Zero-Calorie Sweetener Erythritol Linked to Heart Attack and Stroke: Study

A sugar substitute widely used in reduced-sugar products has been linked to an increased risk of blood clotting, stroke, heart attack and death, according to a new study published in the journal Nature Medicine, according to a CNN report.

The sweetener in question is called erythritol and is often used to add bulk or sweeten stevia, monkfruit, and keto products.

Lead author of the study, Dr. Stanley Hazen, who is also the director of the Center for Cardiovascular Diagnostics and Prevention at the Cleveland Clinic Lerner Research Institute, said, “The degree of risk was not modest.”

The research found that people with existing risk factors for heart disease, such as diabetes, were twice as likely to experience a heart attack or stroke if they had the highest levels of erythritol in their blood.

“If your blood level of erythritol was in the top 25% compared to the bottom 25%, there was about a two-fold higher risk for heart attack and stroke. It’s on par with the strongest of cardiac risk factors, like diabetes,” said Hazen.

In addition to the increased risk of cardiovascular events, laboratory and animal research conducted as part of the study suggested that erythritol could cause blood platelets to clot more readily. Clots can break off and travel to the heart or brain, triggering a heart attack or stroke.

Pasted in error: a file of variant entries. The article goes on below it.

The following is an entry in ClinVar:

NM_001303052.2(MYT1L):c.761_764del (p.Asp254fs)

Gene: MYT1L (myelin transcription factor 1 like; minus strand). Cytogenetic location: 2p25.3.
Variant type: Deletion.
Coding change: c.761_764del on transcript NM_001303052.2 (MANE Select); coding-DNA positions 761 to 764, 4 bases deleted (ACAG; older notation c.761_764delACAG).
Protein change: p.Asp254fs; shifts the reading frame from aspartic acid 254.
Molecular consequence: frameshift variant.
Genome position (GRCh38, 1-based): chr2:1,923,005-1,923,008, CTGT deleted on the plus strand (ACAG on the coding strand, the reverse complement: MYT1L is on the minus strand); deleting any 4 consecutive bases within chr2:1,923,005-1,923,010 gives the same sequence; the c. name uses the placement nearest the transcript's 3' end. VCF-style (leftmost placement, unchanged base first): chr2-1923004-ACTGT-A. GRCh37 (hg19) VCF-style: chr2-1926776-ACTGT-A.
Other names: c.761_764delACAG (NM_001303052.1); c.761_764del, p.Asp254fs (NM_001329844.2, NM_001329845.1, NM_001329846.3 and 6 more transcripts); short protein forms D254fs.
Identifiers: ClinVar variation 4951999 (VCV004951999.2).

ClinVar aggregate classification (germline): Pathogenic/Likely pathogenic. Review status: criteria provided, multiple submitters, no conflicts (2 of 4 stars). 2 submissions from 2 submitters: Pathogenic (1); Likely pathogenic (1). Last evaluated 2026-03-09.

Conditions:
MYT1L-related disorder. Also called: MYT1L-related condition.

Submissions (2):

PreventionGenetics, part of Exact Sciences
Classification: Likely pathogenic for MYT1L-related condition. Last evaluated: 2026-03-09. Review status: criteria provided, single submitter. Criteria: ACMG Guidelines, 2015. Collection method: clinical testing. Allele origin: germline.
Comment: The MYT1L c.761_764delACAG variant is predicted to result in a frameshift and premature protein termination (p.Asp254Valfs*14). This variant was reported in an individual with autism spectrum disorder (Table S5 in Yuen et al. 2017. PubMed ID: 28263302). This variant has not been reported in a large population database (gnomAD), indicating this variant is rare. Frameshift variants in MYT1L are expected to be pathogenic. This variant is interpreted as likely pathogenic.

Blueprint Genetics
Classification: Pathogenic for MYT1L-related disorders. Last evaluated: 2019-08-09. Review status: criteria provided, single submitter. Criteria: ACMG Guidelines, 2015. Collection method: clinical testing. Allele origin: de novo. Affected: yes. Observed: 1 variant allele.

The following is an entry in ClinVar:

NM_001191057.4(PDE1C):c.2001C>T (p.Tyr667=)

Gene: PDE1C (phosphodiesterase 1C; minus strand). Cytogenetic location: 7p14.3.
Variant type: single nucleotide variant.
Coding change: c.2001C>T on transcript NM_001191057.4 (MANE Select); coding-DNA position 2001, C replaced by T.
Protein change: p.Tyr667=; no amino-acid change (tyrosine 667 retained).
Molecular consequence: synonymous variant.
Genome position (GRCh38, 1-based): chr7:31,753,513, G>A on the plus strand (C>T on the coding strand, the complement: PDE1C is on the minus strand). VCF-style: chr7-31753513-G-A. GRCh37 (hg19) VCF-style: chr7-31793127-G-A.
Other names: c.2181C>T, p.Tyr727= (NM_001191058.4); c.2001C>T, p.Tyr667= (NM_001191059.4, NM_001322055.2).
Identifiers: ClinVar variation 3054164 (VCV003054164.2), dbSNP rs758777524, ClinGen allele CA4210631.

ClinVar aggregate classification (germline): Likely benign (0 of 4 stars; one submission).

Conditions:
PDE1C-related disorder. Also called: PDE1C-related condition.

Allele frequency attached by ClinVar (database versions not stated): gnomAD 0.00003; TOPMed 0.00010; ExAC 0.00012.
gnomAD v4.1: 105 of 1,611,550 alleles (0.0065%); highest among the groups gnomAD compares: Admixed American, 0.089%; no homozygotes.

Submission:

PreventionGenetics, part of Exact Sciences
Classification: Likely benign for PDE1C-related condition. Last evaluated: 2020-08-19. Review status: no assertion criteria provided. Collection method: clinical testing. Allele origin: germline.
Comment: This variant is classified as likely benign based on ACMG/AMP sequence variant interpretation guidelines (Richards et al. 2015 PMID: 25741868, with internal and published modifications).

Dr. Andrew Freeman, director of cardiovascular prevention and wellness at National Jewish Health in Denver, who was not involved in the research, said, “This certainly sounds an alarm.”

“There appears to be a clotting risk from using erythritol,” Freeman went on to say. “Obviously, more research is needed, but in an abundance of caution, it might make sense to limit erythritol in your diet for now.”

Responding to the study, the Calorie Control Council, an industry association, disputed the findings, saying “the results of this study are contrary to decades of scientific research showing reduced-calorie sweeteners like erythritol are safe, as evidenced by global regulatory permissions for their use in foods and beverages.”

Robert Rankin, the council’s executive director, added that the results “should not be extrapolated to the general population, as the participants in the intervention were already at increased risk for cardiovascular events.”

The European Association of Polyol Producers, which represents the industry that makes erythritol, declined to comment on the study, saying it had not yet reviewed it.

Despite the controversy, it is important to remember that more research is needed before making any firm conclusions.

Nevertheless, individuals with existing risk factors for heart disease may wish to limit their intake of products containing erythritol until more information is available.